Shabbat Evening Service
From the desk of Rabbi David Lyon
This past week, PBS ran a program to remember the 40th anniversary of the end of the war in Vietnam. With specific focus on the role that Dick Cavett’s talk show played during the course of the war, Cavett, himself, reflected on the variety of guests he interviewed. From Henry Kissinger and Edmund Muskie to Warren Beatty and Jane Fonda, it was an eclectic array of figures and their respective viewpoints. In addition, Wesley Clark, retired General, added contemporary perspective to the war that was just beginning to be analyzed when Cavett originally interviewed guests on his show.
Amidst the mire of conflict and opinion, the PBS program editors skillfully included interviews from Cavett’s show that gave a shortened but balanced view of the times. Though spoken 40-plus years ago, each interview would foreshadow the effects of the war and the era they would usher in for us as a nation. Warren Beatty, young and fresh from Hollywood, chose his words carefully. Unlike the scripts he was accustomed to reciting, he drew his words from a personal analysis of the war. He said, and I paraphrase, that we should be wary of the “mythology of expertise.” He explained it to mean that those who hold military and political offices, elected or appointed, are assumed to have the expertise to navigate the war to its rightful conclusion, namely victory, and further to assume that their expertise precludes the necessity for insights from other intelligent and expert sources. Beatty’s comments would foreshadow a new generation that spoke truth to power and protested the Washington machine. Nixon’s resignation, though not a direct result of the war, nevertheless gave some proof to a generation that had grown impatient with unchecked power and government.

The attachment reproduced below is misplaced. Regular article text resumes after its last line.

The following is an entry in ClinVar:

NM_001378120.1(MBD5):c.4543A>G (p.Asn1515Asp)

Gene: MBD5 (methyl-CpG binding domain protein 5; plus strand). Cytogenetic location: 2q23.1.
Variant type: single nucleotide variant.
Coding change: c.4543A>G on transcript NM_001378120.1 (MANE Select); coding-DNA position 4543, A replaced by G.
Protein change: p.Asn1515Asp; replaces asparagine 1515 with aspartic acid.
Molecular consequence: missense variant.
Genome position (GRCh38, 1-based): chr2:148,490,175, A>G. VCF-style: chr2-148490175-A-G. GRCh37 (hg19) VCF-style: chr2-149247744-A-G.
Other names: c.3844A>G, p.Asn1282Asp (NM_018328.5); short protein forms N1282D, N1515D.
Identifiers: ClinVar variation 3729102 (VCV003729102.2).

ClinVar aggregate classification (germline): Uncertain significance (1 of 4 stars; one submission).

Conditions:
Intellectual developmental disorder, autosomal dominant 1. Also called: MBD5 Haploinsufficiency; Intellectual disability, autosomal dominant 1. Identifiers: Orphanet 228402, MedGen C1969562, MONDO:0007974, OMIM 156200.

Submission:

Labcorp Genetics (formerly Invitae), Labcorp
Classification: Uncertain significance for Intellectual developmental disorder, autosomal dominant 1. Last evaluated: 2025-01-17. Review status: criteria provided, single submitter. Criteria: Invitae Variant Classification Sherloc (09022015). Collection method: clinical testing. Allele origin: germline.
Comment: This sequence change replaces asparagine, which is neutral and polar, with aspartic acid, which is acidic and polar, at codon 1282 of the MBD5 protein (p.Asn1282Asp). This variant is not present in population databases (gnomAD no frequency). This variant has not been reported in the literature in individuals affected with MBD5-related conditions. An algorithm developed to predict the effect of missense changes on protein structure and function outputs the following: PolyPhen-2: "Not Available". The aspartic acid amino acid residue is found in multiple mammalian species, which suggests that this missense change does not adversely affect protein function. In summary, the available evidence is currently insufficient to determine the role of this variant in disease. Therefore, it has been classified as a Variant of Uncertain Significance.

A younger Henry Kissinger, then Nixon’s National Security Advisor, spoke cautiously to Cavett about the larger vision that he and Nixon contemplated for America and the world. He explained the administration’s role as uniquely aware of the larger implications of the war and, therefore, its importance. Always the diplomat, he acknowledged the challenges of the war, but never relinquished his position on the war effort.
President Johnson was presented as the personification of the wearing effect of the war and its seeming road to nowhere. His decision not to run or accept the nomination of the Democratic Party for a second term as president stood in sharp contrast to the nation’s own ambivalence about the war. Wesley Clark, retired General, spoke from a contemporary perspective and outlined the context in which the Vietnam war began, the circumstances that mired it in conflict, and how the U.S. has and has not learned from its lessons.
The Vietnam War was the first war that Americans watched on TV in their living rooms. My school teachers drove VW Bugs, wore mod colors, mini-skirts, and spoke ideally about peace. They were my generation’s mentors. In many ways, we lived with the hope they shared with us in their lessons and their attitudes. However, time faded the brilliance of their best lessons and most important attitudes. On our TVs, tablets and smartphones, today, we see it all; the ravages of war and conflict around the globe still burn.
I am loathe to quip that the more things change, the more they stay the same, because I want to believe that my teachers were right and that their passions were noble. But, it seems that one remnant of the Vietnam War that lingers painfully in our present is the unfortunate conclusion that some wars, despite their high and calculated costs, still seem worth the price to those who lead them. When the PBS program ended, I asked myself, “What do we really want to teach the next generation?” and “Who among them will accept our invitation to lead the way to a finer world?” As they say on television: to be continued…